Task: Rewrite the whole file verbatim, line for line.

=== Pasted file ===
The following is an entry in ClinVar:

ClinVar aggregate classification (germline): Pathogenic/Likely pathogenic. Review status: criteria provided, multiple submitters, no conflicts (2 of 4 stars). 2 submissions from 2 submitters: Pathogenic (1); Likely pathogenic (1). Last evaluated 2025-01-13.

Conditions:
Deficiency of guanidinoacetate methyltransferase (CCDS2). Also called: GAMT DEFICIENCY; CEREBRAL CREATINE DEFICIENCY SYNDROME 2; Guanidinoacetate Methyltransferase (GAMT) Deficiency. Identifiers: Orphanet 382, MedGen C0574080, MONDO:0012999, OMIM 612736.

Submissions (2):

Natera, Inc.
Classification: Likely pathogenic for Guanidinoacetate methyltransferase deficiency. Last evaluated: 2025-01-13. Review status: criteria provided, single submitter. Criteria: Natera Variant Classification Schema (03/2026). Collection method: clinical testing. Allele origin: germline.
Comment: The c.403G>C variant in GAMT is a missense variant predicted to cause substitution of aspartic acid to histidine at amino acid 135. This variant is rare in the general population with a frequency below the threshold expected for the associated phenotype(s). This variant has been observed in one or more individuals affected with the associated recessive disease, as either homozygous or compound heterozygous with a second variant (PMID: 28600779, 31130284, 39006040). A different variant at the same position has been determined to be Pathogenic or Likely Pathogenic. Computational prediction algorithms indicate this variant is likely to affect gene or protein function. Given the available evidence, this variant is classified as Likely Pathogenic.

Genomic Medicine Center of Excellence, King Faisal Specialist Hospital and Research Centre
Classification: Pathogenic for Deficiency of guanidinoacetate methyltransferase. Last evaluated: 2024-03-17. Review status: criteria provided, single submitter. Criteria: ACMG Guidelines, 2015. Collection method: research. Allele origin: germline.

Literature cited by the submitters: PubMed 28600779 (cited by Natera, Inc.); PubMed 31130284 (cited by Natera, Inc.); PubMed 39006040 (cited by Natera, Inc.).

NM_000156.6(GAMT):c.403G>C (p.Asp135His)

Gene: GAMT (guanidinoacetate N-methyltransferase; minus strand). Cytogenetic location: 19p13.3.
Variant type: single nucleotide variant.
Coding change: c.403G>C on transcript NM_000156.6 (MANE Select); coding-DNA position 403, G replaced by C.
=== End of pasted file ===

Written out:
The following is an entry in ClinVar:

ClinVar aggregate classification (germline): Pathogenic/Likely pathogenic. Review status: criteria provided, multiple submitters, no conflicts (2 of 4 stars). 2 submissions from 2 submitters: Pathogenic (1); Likely pathogenic (1). Last evaluated 2025-01-13.

Conditions:
Deficiency of guanidinoacetate methyltransferase (CCDS2). Also called: GAMT DEFICIENCY; CEREBRAL CREATINE DEFICIENCY SYNDROME 2; Guanidinoacetate Methyltransferase (GAMT) Deficiency. Identifiers: Orphanet 382, MedGen C0574080, MONDO:0012999, OMIM 612736.

Submissions (2):

Natera, Inc.
Classification: Likely pathogenic for Guanidinoacetate methyltransferase deficiency. Last evaluated: 2025-01-13. Review status: criteria provided, single submitter. Criteria: Natera Variant Classification Schema (03/2026). Collection method: clinical testing. Allele origin: germline.
Comment: The c.403G>C variant in GAMT is a missense variant predicted to cause substitution of aspartic acid to histidine at amino acid 135. This variant is rare in the general population with a frequency below the threshold expected for the associated phenotype(s). This variant has been observed in one or more individuals affected with the associated recessive disease, as either homozygous or compound heterozygous with a second variant (PMID: 28600779, 31130284, 39006040). A different variant at the same position has been determined to be Pathogenic or Likely Pathogenic. Computational prediction algorithms indicate this variant is likely to affect gene or protein function. Given the available evidence, this variant is classified as Likely Pathogenic.

Genomic Medicine Center of Excellence, King Faisal Specialist Hospital and Research Centre
Classification: Pathogenic for Deficiency of guanidinoacetate methyltransferase. Last evaluated: 2024-03-17. Review status: criteria provided, single submitter. Criteria: ACMG Guidelines, 2015. Collection method: research. Allele origin: germline.

Literature cited by the submitters: PubMed 28600779 (cited by Natera, Inc.); PubMed 31130284 (cited by Natera, Inc.); PubMed 39006040 (cited by Natera, Inc.).

NM_000156.6(GAMT):c.403G>C (p.Asp135His)

Gene: GAMT (guanidinoacetate N-methyltransferase; minus strand). Cytogenetic location: 19p13.3.
Variant type: single nucleotide variant.
Coding change: c.403G>C on transcript NM_000156.6 (MANE Select); coding-DNA position 403, G replaced by C.